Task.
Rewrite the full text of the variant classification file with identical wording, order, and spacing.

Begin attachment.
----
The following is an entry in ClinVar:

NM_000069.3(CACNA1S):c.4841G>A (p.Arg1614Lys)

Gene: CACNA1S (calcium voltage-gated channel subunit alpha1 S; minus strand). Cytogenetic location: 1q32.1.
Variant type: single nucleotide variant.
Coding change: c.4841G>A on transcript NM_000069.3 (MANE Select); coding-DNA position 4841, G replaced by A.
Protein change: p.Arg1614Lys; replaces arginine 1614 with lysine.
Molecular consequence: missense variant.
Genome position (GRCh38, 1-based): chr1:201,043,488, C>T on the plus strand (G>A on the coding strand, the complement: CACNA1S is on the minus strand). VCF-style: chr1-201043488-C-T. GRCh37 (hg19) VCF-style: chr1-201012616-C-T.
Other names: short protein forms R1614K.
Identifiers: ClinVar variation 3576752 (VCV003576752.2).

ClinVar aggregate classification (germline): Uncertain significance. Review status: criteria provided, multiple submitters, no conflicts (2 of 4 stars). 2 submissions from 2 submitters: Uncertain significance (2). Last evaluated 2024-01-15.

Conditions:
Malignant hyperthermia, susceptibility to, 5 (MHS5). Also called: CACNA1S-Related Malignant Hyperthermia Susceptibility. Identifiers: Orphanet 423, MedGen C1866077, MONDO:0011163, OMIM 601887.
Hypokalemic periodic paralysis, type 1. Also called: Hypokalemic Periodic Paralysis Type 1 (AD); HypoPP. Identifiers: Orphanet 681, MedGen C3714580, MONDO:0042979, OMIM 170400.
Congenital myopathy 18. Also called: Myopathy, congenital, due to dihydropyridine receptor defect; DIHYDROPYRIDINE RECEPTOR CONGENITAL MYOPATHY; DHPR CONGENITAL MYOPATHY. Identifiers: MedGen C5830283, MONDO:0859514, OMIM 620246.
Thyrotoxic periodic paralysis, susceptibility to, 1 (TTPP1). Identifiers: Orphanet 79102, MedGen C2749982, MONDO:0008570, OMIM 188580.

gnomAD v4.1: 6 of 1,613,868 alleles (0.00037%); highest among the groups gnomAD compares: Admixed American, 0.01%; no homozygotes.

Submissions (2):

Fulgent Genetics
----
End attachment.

The following is an entry in ClinVar:

NM_000069.3(CACNA1S):c.4841G>A (p.Arg1614Lys)

Gene: CACNA1S (calcium voltage-gated channel subunit alpha1 S; minus strand). Cytogenetic location: 1q32.1.
Variant type: single nucleotide variant.
Coding change: c.4841G>A on transcript NM_000069.3 (MANE Select); coding-DNA position 4841, G replaced by A.
Protein change: p.Arg1614Lys; replaces arginine 1614 with lysine.
Molecular consequence: missense variant.
Genome position (GRCh38, 1-based): chr1:201,043,488, C>T on the plus strand (G>A on the coding strand, the complement: CACNA1S is on the minus strand). VCF-style: chr1-201043488-C-T. GRCh37 (hg19) VCF-style: chr1-201012616-C-T.
Other names: short protein forms R1614K.
Identifiers: ClinVar variation 3576752 (VCV003576752.2).

ClinVar aggregate classification (germline): Uncertain significance. Review status: criteria provided, multiple submitters, no conflicts (2 of 4 stars). 2 submissions from 2 submitters: Uncertain significance (2). Last evaluated 2024-01-15.

Conditions:
Malignant hyperthermia, susceptibility to, 5 (MHS5). Also called: CACNA1S-Related Malignant Hyperthermia Susceptibility. Identifiers: Orphanet 423, MedGen C1866077, MONDO:0011163, OMIM 601887.
Hypokalemic periodic paralysis, type 1. Also called: Hypokalemic Periodic Paralysis Type 1 (AD); HypoPP. Identifiers: Orphanet 681, MedGen C3714580, MONDO:0042979, OMIM 170400.
Congenital myopathy 18. Also called: Myopathy, congenital, due to dihydropyridine receptor defect; DIHYDROPYRIDINE RECEPTOR CONGENITAL MYOPATHY; DHPR CONGENITAL MYOPATHY. Identifiers: MedGen C5830283, MONDO:0859514, OMIM 620246.
Thyrotoxic periodic paralysis, susceptibility to, 1 (TTPP1). Identifiers: Orphanet 79102, MedGen C2749982, MONDO:0008570, OMIM 188580.

gnomAD v4.1: 6 of 1,613,868 alleles (0.00037%); highest among the groups gnomAD compares: Admixed American, 0.01%; no homozygotes.

Submissions (2):

Fulgent Genetics